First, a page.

For me, Twitter is less a social-media service than a six-year-long political argument with no sign of ending. In myriad (and meaningless) keyboard battles, I’ve tangled with progressives on economic policy, foreign affairs, elections, pop culture, social issues, education reform and countless other topics.
Obviously, I waste too much time on Twitter. But whatever the subject, my liberal enablers always drop the same line; one they believe will end the debate for good. About every other day since 2008, I’ve been on the receiving end of this withering coup de grâce, always delivered with a supercilious tone of finality.
“Maybe you should stop watching Fox News!” The more clever interlocutors misspell it “Faux News,” adding wonky jargon such as “dum winger” or “tea-tard.”
I recently visited two older relatives who watch Fox News non-stop and at high volume to cope with hearing issues. After 12 hours of dire headlines, testy commentators, and panicked “breaking news” alerts covering days-old developments, I wanted to lock myself in a soundproofed room with the Good Book and a fifth of Jack. It was exhausting.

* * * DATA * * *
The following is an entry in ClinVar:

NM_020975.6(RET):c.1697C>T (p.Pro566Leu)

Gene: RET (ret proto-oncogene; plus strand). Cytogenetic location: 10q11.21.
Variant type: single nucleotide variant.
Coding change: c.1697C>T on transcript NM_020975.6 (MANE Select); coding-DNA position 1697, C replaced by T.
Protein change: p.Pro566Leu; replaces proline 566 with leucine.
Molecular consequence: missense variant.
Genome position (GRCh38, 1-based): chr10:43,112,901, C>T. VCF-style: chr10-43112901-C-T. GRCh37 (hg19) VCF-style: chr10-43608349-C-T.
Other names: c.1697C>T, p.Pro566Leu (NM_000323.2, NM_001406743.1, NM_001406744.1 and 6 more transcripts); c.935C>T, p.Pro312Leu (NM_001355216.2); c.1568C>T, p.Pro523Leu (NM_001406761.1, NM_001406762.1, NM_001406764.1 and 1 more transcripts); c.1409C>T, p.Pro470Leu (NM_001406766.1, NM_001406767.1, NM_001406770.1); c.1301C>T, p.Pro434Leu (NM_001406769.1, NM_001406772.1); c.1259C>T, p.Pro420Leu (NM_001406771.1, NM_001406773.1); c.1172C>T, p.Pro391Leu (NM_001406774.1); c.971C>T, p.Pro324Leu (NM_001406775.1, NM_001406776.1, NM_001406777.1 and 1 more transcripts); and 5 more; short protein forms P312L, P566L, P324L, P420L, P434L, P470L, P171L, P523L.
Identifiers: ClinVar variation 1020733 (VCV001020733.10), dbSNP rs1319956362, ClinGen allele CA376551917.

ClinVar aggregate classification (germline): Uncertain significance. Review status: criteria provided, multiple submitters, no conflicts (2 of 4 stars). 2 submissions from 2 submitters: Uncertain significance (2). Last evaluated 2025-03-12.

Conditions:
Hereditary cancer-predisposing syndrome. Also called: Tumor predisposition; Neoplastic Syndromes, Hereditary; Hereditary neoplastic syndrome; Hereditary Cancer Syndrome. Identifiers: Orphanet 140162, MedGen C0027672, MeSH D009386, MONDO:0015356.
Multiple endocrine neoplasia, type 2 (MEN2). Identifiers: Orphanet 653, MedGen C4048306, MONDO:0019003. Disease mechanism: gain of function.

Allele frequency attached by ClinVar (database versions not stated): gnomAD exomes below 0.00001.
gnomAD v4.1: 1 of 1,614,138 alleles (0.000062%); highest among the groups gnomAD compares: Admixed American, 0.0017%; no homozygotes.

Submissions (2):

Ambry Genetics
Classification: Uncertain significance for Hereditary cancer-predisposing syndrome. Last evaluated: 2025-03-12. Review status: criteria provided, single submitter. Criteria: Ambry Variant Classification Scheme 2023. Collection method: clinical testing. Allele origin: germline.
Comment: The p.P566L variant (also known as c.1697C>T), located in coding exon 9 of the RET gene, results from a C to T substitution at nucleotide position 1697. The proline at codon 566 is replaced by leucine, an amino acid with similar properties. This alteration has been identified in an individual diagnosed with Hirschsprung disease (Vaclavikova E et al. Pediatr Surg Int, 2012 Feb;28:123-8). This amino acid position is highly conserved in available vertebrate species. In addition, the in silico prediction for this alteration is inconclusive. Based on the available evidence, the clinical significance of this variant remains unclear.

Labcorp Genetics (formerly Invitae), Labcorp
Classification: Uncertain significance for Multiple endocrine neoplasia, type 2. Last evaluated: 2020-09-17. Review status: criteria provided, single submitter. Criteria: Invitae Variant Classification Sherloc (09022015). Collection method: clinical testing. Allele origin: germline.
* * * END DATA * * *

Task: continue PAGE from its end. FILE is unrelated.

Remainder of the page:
Obviously Fox tops the rankings of TV news, but are most conservatives wedded to the channel? I appreciate it for providing an all-too-rare perspective on world events, but I’d rather be catching up on the game or watching sweaty chefs make a dessert out of cuttlefish, sidewalk chalk and Jolly Ranchers.
When I chat with liberals, I never assume they watch MSNBC because, well, who watches MSNBC? And every time I flip by CNN, they’re playing Anthony Bourdain reruns, most of which I’ve seen four times.
Since Ricochet is made up of highly literate conservatives and libertarians, I had to ask: What do you say when you’re accused of getting all your ideas from Faux News? Do you watch it all the time, a little or not at all? And why does Murdoch’s plucky little network take up so much space in the liberal imagination?